Community Fellows Program Gives Students an Unforgettable Summer
These Vassar students and 12 others were enrolled for 10 weeks in the College’s Community Fellows program under the auspices of the Office of Community-Engaged Learning (OCEL). Now in its 23rd year, the program matches students’ skills and interests with the needs of not-for-profit and government agencies. Each of the students is paid a stipend by the College.
Thirteen of the positions were funded by grants from the Office of the President, Dean of Strategic Planning and Academic Resources, the Mary Kimball Todd Fund, and the Community-Engaged Intensives in the Humanities initiative funded by the Andrew W. Mellon Foundation. An additional two positions were funded by Deborah Macfarlan Enright ’82, founder of The Macfarlan Group, a Nashville, TN-based agency that provides management and consulting services for more than a dozen not-for-profit agencies. Enright supported Community Fellows who worked for agencies in Nashville.
Lisa Kaul, director of the Office of Community-Engaged Learning, noted that the COVID-19 pandemic had forced all of last summer’s Community Fellows to work remotely. This year, about half were able to work at their agencies’ offices in Poughkeepsie. “I am deeply grateful to the 13 organizations that partnered with us this year despite the uncertainty of the pandemic,” Kaul said. “Our students were able to get real-world experience working with a nonprofit organization while being mentored by professionals in the field. Each Fellow worked on a project with their organization that enabled them to bring their liberal arts education to bear on pressing social issues.”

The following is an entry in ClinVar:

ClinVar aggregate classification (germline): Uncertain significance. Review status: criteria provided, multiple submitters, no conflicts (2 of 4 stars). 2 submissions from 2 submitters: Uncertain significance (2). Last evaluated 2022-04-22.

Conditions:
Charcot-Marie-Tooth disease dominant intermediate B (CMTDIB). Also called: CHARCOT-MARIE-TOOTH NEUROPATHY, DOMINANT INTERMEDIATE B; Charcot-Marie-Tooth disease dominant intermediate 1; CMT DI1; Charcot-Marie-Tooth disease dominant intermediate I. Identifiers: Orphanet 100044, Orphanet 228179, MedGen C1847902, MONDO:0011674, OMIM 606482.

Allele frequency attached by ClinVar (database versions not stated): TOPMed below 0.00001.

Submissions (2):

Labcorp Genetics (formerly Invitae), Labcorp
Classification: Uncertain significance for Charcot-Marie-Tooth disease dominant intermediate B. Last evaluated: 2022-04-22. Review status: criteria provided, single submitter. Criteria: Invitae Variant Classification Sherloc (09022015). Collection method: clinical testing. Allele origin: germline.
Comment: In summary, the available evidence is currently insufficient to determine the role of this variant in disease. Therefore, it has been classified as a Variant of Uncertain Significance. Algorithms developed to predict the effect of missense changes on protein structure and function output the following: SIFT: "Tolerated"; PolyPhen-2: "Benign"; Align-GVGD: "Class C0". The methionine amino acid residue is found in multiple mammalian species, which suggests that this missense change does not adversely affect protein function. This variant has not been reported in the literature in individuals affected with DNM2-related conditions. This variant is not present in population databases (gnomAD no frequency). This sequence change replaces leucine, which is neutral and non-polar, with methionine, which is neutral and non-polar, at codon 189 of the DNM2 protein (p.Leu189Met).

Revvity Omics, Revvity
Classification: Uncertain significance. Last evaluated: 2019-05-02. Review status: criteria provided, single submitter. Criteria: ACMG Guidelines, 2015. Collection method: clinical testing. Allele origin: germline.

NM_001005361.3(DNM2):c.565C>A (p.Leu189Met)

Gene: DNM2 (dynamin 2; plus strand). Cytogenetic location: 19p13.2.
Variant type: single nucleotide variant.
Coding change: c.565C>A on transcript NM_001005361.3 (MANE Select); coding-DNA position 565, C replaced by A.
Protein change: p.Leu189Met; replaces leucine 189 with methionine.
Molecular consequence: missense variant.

Jordana Judd ’23, The Art Effect, Poughkeepsie
Judd, a Media Studies major from New York City, said her stint at the Art Effect was her first sustained interaction with residents in the Poughkeepsie area since she enrolled at Vassar. She began the summer doing administrative tasks, such as ordering supplies, developing a budget for the organization’s summer youth program, and scheduling field trips to local museums and galleries. Later, she created drawings, paintings, and sculptures that served as examples of the kinds of work the young artists would be doing. Many of the images created by the young participants were incorporated into the design of a mural they painted in a city park at the end of the summer. “It’s been exciting to engage with these talented young people and collaborate with them in the creative process,” Judd said.